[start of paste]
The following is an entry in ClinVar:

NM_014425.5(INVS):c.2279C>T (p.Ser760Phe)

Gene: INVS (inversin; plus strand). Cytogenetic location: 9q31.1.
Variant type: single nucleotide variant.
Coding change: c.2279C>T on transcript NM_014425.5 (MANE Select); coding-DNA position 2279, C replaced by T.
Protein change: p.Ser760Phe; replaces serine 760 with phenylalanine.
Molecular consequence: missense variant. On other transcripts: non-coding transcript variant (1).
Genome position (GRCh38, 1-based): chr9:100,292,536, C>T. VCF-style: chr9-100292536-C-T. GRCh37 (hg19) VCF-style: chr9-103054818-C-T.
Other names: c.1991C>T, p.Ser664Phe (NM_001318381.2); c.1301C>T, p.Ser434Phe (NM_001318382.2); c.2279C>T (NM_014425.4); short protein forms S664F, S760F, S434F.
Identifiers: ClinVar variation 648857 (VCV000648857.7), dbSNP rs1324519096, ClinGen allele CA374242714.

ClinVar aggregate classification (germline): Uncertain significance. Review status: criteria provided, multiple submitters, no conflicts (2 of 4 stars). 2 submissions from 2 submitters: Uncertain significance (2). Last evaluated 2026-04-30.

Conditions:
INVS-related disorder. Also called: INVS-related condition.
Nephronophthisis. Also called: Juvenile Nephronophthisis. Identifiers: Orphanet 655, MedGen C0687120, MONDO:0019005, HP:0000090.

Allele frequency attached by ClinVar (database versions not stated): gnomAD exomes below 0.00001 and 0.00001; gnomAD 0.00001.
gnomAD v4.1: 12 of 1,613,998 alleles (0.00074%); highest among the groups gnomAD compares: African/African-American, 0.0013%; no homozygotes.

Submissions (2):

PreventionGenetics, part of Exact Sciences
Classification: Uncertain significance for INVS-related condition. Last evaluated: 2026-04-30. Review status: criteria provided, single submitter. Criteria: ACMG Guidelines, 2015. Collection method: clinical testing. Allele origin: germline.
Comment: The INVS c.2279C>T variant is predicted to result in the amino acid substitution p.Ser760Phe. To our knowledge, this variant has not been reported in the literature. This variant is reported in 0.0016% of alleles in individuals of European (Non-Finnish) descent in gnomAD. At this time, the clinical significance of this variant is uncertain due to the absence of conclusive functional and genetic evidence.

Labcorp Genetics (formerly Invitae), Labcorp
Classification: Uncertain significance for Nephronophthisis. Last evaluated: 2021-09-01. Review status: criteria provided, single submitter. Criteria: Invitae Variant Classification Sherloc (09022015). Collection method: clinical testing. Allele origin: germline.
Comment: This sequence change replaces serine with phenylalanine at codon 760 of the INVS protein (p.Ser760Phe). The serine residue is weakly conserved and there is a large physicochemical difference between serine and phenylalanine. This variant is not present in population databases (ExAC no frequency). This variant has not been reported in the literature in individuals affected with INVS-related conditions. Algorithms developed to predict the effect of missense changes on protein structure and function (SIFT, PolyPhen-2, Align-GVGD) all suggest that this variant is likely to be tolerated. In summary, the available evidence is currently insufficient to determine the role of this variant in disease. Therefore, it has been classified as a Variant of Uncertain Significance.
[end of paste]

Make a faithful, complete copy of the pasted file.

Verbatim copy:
The following is an entry in ClinVar:

NM_014425.5(INVS):c.2279C>T (p.Ser760Phe)

Gene: INVS (inversin; plus strand). Cytogenetic location: 9q31.1.
Variant type: single nucleotide variant.
Coding change: c.2279C>T on transcript NM_014425.5 (MANE Select); coding-DNA position 2279, C replaced by T.
Protein change: p.Ser760Phe; replaces serine 760 with phenylalanine.
Molecular consequence: missense variant. On other transcripts: non-coding transcript variant (1).
Genome position (GRCh38, 1-based): chr9:100,292,536, C>T. VCF-style: chr9-100292536-C-T. GRCh37 (hg19) VCF-style: chr9-103054818-C-T.
Other names: c.1991C>T, p.Ser664Phe (NM_001318381.2); c.1301C>T, p.Ser434Phe (NM_001318382.2); c.2279C>T (NM_014425.4); short protein forms S664F, S760F, S434F.
Identifiers: ClinVar variation 648857 (VCV000648857.7), dbSNP rs1324519096, ClinGen allele CA374242714.

ClinVar aggregate classification (germline): Uncertain significance. Review status: criteria provided, multiple submitters, no conflicts (2 of 4 stars). 2 submissions from 2 submitters: Uncertain significance (2). Last evaluated 2026-04-30.

Conditions:
INVS-related disorder. Also called: INVS-related condition.
Nephronophthisis. Also called: Juvenile Nephronophthisis. Identifiers: Orphanet 655, MedGen C0687120, MONDO:0019005, HP:0000090.

Allele frequency attached by ClinVar (database versions not stated): gnomAD exomes below 0.00001 and 0.00001; gnomAD 0.00001.
gnomAD v4.1: 12 of 1,613,998 alleles (0.00074%); highest among the groups gnomAD compares: African/African-American, 0.0013%; no homozygotes.

Submissions (2):

PreventionGenetics, part of Exact Sciences
Classification: Uncertain significance for INVS-related condition. Last evaluated: 2026-04-30. Review status: criteria provided, single submitter. Criteria: ACMG Guidelines, 2015. Collection method: clinical testing. Allele origin: germline.
Comment: The INVS c.2279C>T variant is predicted to result in the amino acid substitution p.Ser760Phe. To our knowledge, this variant has not been reported in the literature. This variant is reported in 0.0016% of alleles in individuals of European (Non-Finnish) descent in gnomAD. At this time, the clinical significance of this variant is uncertain due to the absence of conclusive functional and genetic evidence.

Labcorp Genetics (formerly Invitae), Labcorp
Classification: Uncertain significance for Nephronophthisis. Last evaluated: 2021-09-01. Review status: criteria provided, single submitter. Criteria: Invitae Variant Classification Sherloc (09022015). Collection method: clinical testing. Allele origin: germline.
Comment: This sequence change replaces serine with phenylalanine at codon 760 of the INVS protein (p.Ser760Phe). The serine residue is weakly conserved and there is a large physicochemical difference between serine and phenylalanine. This variant is not present in population databases (ExAC no frequency). This variant has not been reported in the literature in individuals affected with INVS-related conditions. Algorithms developed to predict the effect of missense changes on protein structure and function (SIFT, PolyPhen-2, Align-GVGD) all suggest that this variant is likely to be tolerated. In summary, the available evidence is currently insufficient to determine the role of this variant in disease. Therefore, it has been classified as a Variant of Uncertain Significance.